Japan's mouthwatering school lunch program is a model for the rest of the world

Japanese school lunches aren't synonymous with "mystery meat," but rather, shokuiku. It means "food and nutrition education," and it's a vital part of the Japanese child's early education.

Beginning in elementary school, kids come to understand that what you put into your body matters a great deal in how you think and feel throughout the day — and how you go about your life.

As a country, Japan prioritizes school lunch. If parents can't front the $2.50 cost of a meal, free and reduced lunch programs help kids stay full.

"Japan's standpoint is that school lunches are a part of education," Masahiro Oji, a government director of school health education, told the Washington Post in 2013, "not a break from it."

Here's what it looks like to be one of the global leaders in lunchtime:

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Japanese school lunch
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Japanese school lunch

Lunchtime in Japanese primary schools is almost sacred. It isn't hurried — kids get the time just to sit and eat, not to mention wash their hands in an orderly fashion.

Kids often sit in organized groups rather than a random free-for-all. The goal is to get students accustomed to discipline and cleanliness.
Kids also serve one another in an effort to reinforce a culture of self-sufficiency. In many schools, there is no janitor. Kids learn to pick up after themselves.

Source: NPR

Rice has been a staple for decades, but it wasn't until the 1970s that school lunches began to look mostly like what they do today.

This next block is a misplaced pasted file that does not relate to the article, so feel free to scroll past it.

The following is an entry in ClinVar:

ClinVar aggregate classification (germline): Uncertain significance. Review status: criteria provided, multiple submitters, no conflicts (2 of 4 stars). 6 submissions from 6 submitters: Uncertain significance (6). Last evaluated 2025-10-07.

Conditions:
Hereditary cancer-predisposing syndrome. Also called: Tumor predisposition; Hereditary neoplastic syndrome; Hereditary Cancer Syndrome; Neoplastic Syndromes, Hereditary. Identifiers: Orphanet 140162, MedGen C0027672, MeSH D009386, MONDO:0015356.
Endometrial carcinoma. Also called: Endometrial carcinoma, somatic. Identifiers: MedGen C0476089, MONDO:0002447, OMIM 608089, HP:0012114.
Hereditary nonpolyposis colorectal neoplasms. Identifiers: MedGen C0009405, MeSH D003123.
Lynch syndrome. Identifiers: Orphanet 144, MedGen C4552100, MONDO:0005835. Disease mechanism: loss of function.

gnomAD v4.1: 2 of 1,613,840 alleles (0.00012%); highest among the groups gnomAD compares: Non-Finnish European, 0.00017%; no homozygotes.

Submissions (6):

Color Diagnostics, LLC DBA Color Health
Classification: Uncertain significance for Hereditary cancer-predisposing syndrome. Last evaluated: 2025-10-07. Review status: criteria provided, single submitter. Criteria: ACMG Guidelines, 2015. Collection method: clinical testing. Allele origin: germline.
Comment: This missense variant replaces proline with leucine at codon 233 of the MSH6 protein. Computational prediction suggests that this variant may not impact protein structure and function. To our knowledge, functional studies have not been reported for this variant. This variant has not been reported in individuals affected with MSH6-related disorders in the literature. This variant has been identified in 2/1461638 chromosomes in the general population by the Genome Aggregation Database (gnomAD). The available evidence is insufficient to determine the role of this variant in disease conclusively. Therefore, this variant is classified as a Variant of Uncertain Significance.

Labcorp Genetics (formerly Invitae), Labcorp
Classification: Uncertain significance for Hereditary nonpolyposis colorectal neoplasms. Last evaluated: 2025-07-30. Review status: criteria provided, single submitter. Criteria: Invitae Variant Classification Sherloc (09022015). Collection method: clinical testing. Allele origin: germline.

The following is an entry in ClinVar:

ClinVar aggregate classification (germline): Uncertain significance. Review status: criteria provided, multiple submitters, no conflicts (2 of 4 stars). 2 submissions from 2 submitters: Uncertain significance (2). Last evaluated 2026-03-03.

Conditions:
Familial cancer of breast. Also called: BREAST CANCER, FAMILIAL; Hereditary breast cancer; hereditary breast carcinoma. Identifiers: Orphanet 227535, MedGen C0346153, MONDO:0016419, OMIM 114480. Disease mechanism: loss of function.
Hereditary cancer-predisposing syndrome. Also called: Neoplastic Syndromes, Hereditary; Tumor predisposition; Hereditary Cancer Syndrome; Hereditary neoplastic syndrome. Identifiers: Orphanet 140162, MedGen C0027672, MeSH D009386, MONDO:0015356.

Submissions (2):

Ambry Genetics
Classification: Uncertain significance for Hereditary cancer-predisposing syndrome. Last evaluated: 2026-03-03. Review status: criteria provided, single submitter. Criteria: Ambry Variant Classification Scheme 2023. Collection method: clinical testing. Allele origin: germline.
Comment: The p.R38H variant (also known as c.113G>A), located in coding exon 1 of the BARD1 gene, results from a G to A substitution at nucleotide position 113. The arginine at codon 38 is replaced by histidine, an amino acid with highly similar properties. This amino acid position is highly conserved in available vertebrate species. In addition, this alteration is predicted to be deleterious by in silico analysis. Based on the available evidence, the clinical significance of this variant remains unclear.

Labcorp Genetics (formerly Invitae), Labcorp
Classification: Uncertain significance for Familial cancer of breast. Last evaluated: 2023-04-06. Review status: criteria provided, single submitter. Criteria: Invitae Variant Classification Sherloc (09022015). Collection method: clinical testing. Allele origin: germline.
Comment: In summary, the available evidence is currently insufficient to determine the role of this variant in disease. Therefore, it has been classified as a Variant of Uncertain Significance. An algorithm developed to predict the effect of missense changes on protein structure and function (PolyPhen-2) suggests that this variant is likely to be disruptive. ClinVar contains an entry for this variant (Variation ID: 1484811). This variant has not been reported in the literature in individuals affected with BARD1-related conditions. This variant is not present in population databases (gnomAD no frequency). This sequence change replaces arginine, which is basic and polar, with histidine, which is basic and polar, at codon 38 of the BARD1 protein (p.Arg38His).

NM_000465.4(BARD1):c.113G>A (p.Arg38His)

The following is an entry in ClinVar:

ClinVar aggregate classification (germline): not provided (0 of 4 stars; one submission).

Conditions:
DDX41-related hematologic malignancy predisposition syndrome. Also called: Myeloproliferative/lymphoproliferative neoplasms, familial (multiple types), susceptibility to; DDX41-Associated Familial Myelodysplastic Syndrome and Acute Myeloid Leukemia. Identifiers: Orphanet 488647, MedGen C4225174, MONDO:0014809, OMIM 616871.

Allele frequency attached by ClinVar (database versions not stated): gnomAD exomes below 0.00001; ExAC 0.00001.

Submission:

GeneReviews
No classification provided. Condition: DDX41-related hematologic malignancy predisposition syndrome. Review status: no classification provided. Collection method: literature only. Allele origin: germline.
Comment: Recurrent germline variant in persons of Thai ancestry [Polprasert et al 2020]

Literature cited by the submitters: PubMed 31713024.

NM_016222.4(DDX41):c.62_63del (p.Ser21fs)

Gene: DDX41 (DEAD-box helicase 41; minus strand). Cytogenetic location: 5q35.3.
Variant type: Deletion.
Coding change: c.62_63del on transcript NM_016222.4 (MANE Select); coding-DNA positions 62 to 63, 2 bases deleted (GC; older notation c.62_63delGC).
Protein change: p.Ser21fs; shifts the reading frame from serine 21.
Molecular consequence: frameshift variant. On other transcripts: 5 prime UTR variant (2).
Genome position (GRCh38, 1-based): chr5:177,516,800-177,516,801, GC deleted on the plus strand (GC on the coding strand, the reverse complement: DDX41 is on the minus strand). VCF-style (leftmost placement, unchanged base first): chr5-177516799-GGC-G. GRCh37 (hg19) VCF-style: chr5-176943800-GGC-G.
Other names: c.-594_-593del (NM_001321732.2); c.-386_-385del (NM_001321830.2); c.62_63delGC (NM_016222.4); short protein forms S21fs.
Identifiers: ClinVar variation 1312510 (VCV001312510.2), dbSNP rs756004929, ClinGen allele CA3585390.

Source: The Washington Post

Another option might include tofu with meat sauce on rice, paired with a salad, apple, and carton of milk.

At Jinego Elementary School, in Akita Prefecture, a typical lunch includes chicken, rice, miso wakame soup, vegetable salad, milk, and a tangerine.

Wikimedia Commons

Lunch often comes with a main dish, rice, and a side soup. This lunch has miso soup, a small packet of dried fish, milk, rice, and pork fried with vegetables.

Wikimedia Commons

About 25 miles away, Yashima Junior High School offers students rice, pork, and egg; lemon yogurt; tofu seaweed soup; and milk .
The end result isn't just a satisfied student body, but one that learns responsibility and healthy eating habits. Japan's life expectancy is among the highest in the world, while it's rate of obesity is well below the global average.

With the end of any good meal comes one inevitability: naptime.

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SEE ALSO: It just got easier to become a permanent resident of Japan — here's how you do it

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